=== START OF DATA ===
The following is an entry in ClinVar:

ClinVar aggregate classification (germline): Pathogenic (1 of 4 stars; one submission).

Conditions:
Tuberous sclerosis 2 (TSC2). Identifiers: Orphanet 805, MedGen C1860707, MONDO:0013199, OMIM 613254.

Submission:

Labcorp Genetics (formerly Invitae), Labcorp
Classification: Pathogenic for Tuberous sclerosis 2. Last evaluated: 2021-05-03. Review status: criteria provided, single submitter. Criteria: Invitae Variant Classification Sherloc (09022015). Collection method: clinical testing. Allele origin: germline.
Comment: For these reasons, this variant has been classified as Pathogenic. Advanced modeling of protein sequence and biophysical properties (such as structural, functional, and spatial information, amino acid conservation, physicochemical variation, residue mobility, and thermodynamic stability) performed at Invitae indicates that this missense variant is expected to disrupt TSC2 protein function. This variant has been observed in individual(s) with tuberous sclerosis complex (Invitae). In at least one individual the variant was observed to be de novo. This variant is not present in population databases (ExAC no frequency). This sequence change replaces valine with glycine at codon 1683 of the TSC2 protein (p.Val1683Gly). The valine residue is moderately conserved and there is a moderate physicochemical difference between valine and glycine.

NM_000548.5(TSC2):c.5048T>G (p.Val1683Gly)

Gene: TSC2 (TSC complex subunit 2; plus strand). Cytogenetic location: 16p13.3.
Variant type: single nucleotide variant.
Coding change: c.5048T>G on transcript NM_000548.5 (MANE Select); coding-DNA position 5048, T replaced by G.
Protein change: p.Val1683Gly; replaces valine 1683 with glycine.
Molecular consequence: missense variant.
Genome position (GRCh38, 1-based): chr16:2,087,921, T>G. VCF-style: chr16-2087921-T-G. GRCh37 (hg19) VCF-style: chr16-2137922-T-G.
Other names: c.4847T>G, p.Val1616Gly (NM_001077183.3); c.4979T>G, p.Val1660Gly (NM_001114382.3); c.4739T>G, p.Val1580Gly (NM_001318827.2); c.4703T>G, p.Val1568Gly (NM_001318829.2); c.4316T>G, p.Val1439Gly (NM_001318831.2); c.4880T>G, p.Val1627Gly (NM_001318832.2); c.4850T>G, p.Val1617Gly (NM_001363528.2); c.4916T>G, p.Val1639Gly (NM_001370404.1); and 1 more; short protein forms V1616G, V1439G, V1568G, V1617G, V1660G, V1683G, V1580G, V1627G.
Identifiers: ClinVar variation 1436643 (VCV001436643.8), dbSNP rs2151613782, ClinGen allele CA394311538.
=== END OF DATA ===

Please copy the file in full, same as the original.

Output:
The following is an entry in ClinVar:

ClinVar aggregate classification (germline): Pathogenic (1 of 4 stars; one submission).

Conditions:
Tuberous sclerosis 2 (TSC2). Identifiers: Orphanet 805, MedGen C1860707, MONDO:0013199, OMIM 613254.

Submission:

Labcorp Genetics (formerly Invitae), Labcorp
Classification: Pathogenic for Tuberous sclerosis 2. Last evaluated: 2021-05-03. Review status: criteria provided, single submitter. Criteria: Invitae Variant Classification Sherloc (09022015). Collection method: clinical testing. Allele origin: germline.
Comment: For these reasons, this variant has been classified as Pathogenic. Advanced modeling of protein sequence and biophysical properties (such as structural, functional, and spatial information, amino acid conservation, physicochemical variation, residue mobility, and thermodynamic stability) performed at Invitae indicates that this missense variant is expected to disrupt TSC2 protein function. This variant has been observed in individual(s) with tuberous sclerosis complex (Invitae). In at least one individual the variant was observed to be de novo. This variant is not present in population databases (ExAC no frequency). This sequence change replaces valine with glycine at codon 1683 of the TSC2 protein (p.Val1683Gly). The valine residue is moderately conserved and there is a moderate physicochemical difference between valine and glycine.

NM_000548.5(TSC2):c.5048T>G (p.Val1683Gly)

Gene: TSC2 (TSC complex subunit 2; plus strand). Cytogenetic location: 16p13.3.
Variant type: single nucleotide variant.
Coding change: c.5048T>G on transcript NM_000548.5 (MANE Select); coding-DNA position 5048, T replaced by G.
Protein change: p.Val1683Gly; replaces valine 1683 with glycine.
Molecular consequence: missense variant.
Genome position (GRCh38, 1-based): chr16:2,087,921, T>G. VCF-style: chr16-2087921-T-G. GRCh37 (hg19) VCF-style: chr16-2137922-T-G.
Other names: c.4847T>G, p.Val1616Gly (NM_001077183.3); c.4979T>G, p.Val1660Gly (NM_001114382.3); c.4739T>G, p.Val1580Gly (NM_001318827.2); c.4703T>G, p.Val1568Gly (NM_001318829.2); c.4316T>G, p.Val1439Gly (NM_001318831.2); c.4880T>G, p.Val1627Gly (NM_001318832.2); c.4850T>G, p.Val1617Gly (NM_001363528.2); c.4916T>G, p.Val1639Gly (NM_001370404.1); and 1 more; short protein forms V1616G, V1439G, V1568G, V1617G, V1660G, V1683G, V1580G, V1627G.
Identifiers: ClinVar variation 1436643 (VCV001436643.8), dbSNP rs2151613782, ClinGen allele CA394311538.